By MBASAKAZI MAKUBALO
Petitions for unsolved murder cases
Angry community members march in protest to the Alicedale Police Station on Monday, 19 September, to get answers about the three-year-old girl who was raped and suffocated in her parents’ home earlier this month.
The march followed a community petition sent to the police a week earlier regarding unsolved murder cases handled by the local police station.
Leader of the Ethiopian Episcopal Church Archbishop Nkosinathi Ngesi, Makhanda Legends chairperson Sky Albany and members of Child Welfare Care attended the gathering in solidarity with the community.
“I promise you we are working together with the Makhanda police. We know the brigadier in Bisho, and we will put pressure on them. We will find Mbali’s killer,” Ngesi said.
The delegation met with the police before addressing the troubled community.
The Makhanda Police are investigating the murder case of the three-year-old, but an Alicedale warrant officer read the case dockets to the community.
The case of the three-year-old girl
When the child was found dead in her home, an inquest was opened, and upon further investigation, the examining doctor concluded that the child died after being raped and suffocated.
After finding the cause of death, a rape and murder case was opened. Considering the child’s age, the case was referred to the Family Violence, Child Protection and Sexual Offences (FCS) division.
So far, three suspects have been arrested. Their DNA samples were taken, and the police are waiting for the results from Gqeberha. Since the investigation is ongoing, the suspects cannot be named.
Archbishop Ngesi mediated the gathering and asked the angry community members to be patient and allow the law to take its course.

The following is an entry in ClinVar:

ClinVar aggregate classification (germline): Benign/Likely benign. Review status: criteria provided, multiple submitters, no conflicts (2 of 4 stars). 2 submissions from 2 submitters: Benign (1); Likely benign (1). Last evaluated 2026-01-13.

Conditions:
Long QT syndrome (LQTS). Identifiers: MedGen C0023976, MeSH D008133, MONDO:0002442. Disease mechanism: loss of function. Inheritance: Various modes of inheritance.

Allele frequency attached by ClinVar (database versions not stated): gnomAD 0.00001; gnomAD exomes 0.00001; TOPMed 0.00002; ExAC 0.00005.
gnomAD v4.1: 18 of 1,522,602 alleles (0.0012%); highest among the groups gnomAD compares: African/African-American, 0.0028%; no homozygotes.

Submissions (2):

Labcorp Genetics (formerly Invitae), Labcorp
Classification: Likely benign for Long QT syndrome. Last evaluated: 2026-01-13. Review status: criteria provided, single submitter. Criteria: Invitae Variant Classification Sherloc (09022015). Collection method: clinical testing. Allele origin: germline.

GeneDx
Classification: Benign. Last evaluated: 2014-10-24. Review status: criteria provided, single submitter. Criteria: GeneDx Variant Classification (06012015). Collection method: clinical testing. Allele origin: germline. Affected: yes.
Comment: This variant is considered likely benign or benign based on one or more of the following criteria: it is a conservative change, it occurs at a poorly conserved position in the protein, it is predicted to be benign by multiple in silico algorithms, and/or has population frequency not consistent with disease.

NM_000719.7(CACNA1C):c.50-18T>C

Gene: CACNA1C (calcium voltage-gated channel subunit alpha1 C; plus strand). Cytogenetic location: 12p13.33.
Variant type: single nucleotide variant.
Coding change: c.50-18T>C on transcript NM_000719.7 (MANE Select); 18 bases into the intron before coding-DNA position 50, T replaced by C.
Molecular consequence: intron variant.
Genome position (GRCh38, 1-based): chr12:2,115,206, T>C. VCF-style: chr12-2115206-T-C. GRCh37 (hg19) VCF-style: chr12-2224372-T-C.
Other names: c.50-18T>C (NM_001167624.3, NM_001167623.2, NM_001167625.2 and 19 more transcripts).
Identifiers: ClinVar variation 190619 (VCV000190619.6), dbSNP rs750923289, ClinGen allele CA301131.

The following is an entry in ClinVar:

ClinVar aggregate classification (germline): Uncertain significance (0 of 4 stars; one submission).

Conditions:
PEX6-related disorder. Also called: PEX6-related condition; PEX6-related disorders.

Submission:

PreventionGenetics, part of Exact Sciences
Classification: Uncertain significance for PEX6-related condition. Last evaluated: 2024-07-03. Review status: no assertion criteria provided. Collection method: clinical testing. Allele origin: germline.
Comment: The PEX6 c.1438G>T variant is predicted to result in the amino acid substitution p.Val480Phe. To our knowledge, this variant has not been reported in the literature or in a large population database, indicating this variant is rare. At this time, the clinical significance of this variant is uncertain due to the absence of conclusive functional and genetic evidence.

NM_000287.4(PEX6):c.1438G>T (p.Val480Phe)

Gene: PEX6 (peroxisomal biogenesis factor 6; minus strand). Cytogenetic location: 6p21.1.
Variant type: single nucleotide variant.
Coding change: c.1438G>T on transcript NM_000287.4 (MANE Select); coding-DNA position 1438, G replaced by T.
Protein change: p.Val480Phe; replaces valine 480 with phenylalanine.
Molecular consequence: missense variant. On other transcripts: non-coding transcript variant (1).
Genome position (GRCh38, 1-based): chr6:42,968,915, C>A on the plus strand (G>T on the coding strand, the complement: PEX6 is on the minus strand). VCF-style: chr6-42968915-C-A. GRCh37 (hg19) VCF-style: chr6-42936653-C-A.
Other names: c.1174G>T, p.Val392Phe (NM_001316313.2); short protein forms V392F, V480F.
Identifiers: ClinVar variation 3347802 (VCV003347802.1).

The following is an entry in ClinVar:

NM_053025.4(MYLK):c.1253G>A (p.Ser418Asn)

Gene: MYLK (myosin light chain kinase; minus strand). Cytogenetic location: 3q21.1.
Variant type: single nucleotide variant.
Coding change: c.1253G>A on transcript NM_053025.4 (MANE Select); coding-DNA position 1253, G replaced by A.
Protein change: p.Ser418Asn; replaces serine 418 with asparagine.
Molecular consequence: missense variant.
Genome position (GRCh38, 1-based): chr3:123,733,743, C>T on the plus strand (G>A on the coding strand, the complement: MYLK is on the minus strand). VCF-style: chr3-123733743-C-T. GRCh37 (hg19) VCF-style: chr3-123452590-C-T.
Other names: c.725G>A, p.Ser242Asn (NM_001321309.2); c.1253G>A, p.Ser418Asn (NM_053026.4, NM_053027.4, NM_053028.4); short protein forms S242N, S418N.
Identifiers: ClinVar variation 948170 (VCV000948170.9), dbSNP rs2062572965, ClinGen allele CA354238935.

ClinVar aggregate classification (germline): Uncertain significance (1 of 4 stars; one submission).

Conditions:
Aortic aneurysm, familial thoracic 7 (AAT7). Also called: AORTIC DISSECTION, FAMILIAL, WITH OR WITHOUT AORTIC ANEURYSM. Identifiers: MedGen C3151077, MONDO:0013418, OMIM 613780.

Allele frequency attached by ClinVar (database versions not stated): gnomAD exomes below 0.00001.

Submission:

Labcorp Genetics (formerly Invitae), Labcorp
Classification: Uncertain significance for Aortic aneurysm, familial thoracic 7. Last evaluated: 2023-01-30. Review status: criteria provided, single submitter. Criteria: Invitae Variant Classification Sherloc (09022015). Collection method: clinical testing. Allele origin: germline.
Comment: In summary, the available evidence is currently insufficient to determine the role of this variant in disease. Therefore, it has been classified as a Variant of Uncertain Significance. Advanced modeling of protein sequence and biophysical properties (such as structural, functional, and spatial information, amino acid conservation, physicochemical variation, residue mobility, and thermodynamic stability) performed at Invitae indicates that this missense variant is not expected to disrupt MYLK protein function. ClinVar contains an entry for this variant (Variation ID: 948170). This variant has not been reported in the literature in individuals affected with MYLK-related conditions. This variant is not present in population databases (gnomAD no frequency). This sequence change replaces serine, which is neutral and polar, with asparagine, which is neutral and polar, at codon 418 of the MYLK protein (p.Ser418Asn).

“Let’s wait for the lab results from PE. What the police have done is that they have written a letter asking for the results to be treated with urgency,” said Ngesi.
He further added that the case needed to be treated with urgency because something worse could happen. However, he cautioned community members not to take matters into their own hands, even if they knew the suspects.
2018 unsolved murder case due to community meddling?
An Alicedale man’s decomposed body was found in the bushes in 2018, and the examining doctor could not determine the cause of death, even though the head was decapitated.
According to the murdered victim’s sister, a task team was selected to deal with the case. When they met with the police, they were told that a cell phone was being traced and could possibly track down the murder suspects. The task team were told not to divulge the information to anyone.
However, this information was leaked to the community, and as a result, the cell phone was no longer traceable. The case was eventually closed until further evidence could be brought forward.
In another case, a woman was assaulted and died from head injuries. During the investigation, family and community members were asked if they saw anything, but no one came forward. The case was closed because there were no witnesses and no evidence.
Police are not doing their jobs
Apart from the rape and murder cases, community members raised several concerning matters related to the police’s lack of presence in the community.
Some of the points raised in the meeting:
- The police station needs to arrest people because people who commit crimes aren’t arrested in Alicedale;
- Police are failing the community because they aren’t doing their jobs;
- The police station was closed when the community tried to get help. When someone tries to report issues, especially at night, the police are sometimes sleeping.
- Rape isn’t the only issue; there’s also domestic violence
No police assistance on domestic violence
Misiwe January detailed the conditions she lives under at home and the abuse she endures from her husband. The mother of three said that her husband goes drinking and causes havoc upon return.
“When he gets here, he hurls insults at me, bangs on doors and once attempted to stab me. And on all these occasions, we’ve called the local police and received no support from them”, she said.
Following one particular incident, she opened a protection order against him but later withdrew it after she discussed the matter with her children, who asked them not to open the case against their father. However, January said she now fears for those very children as they fled home to live in another town.
“My children are unhappy; as a result, they left home to live with their aunt in Uitenhage,” she said.
The Makhanda SAPS captain advised January to reinstate the protection order in an attempt to mediate the situation. Currently, she is awaiting housing from the government as she wants to vacate her husband’s house.
The murder of the three-year-old girl is with the Makhanda police, and the investigation is ongoing.